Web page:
JAKARTA - Indonesia's next President will have to attend to domestic issues before looking at foreign policy but he will not have much time, with several big international meetings taking place soon after the Oct 20 swearing-in ceremony.
These include the Apec summit in Beijing on Nov 10-11 and the G-20 Leaders Summit in Brisbane just a few days later.
How the new President acquits himself at the meetings - or even if he will attend - will give an idea of his administration's stance on foreign relations, panellists said at a dialogue on Saturday on how next month's general election will affect the future of Indonesia's foreign policy.
The April 9 polls will be followed by the presidential election in July, when voters in the world's most populous Muslim country will elect a new leader to succeed President Susilo Bambang Yudhoyono. Jakarta governor Joko "Jokowi" Widodo from the Indonesian Democratic Party - Struggle is currently leading in polls, with Gerindra party's Mr Prabowo Subianto and Golkar party's Mr Aburizal Bakrie trailing behind.
"Indonesia's foreign policy should be balanced between political and economic diplomacy in ASEAN," said panellist Beginda Pakpahan, an expert on international relations at the University of Indonesia.
The current policy has focused on political diplomacy, such as helping Myanmar with its transition to democracy, and not enough on domestic economic development, added Dr Beginda, who was speaking at the premises of Habibie Centre, a non-governmental organisation.
Ms Lina Alexandra, senior researcher at the Centre for Strategic and International Studies, noted that presidential candidates prefer to talk about bread-and-butter issues such as the cost of living because these are constituents' top concerns. Foreign policy often does not figure in their campaign speeches.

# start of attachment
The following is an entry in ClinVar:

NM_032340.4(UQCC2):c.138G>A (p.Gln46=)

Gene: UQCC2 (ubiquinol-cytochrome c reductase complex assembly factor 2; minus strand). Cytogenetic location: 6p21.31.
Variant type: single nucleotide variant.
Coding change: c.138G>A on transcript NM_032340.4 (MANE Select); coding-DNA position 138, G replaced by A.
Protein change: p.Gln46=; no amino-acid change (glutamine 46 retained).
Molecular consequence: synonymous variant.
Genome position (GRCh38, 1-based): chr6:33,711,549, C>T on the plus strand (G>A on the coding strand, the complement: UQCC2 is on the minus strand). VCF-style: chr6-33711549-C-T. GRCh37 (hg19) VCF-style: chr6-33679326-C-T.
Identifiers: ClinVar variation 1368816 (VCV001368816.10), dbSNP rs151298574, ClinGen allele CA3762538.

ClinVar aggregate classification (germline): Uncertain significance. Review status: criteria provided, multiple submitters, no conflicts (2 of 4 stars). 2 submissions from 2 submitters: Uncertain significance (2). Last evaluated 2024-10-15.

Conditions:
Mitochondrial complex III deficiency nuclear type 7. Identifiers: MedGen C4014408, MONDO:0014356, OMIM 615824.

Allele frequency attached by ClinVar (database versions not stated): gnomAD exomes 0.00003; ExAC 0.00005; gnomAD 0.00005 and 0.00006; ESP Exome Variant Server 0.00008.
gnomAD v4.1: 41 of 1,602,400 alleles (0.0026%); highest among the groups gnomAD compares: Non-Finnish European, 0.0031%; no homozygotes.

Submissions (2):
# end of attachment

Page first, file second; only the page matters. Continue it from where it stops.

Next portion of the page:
But whoever becomes President must understand the foreign policy challenges that they will face, she added. For instance, how will Indonesia try to balance the rise of China and maintain its sphere of influence in Asia?
The country faces increasing pressure for freer trade and a regional economy, with an ASEAN Economic Community set to be created next year.
But Indonesia - ASEAN's largest economy and the only G-20 member - also faces opposition from local businesses which fear they will be disadvantaged by the influx of foreign products should Jakarta open its market further.
The four-member panel, which included ruling Democrat Party MP Hayono Isman and Mr Meidyatama Suryodiningrat, editor-in-chief of The Jakarta Post, does not see major changes in Indonesia's foreign policy. But Mr Meidyatama expects nuanced differences.
"You are seeing the best of the last part of Indonesian foreign policy for some several years to come bcause the next President will not have the passion, will or self-vanity for foreign policy the way that SBY has over the past 10 years," he said, referring to Dr Yudhoyono, who has placed an emphasis on contributions to global peacekeeping and regional stability, for instance.
The new President will continue to see ASEAN as a cornerstone of Indonesia's foreign policy, but his attention and focus will not be the same, he added, and "because of that, perceptions of Indonesia's commitment to ASEAN... will be questioned".
But "good foreign policy highly depends on good domestic conditions", said Ms Lina, which is why whoever wins in July will likely make domestic issues his first priority.
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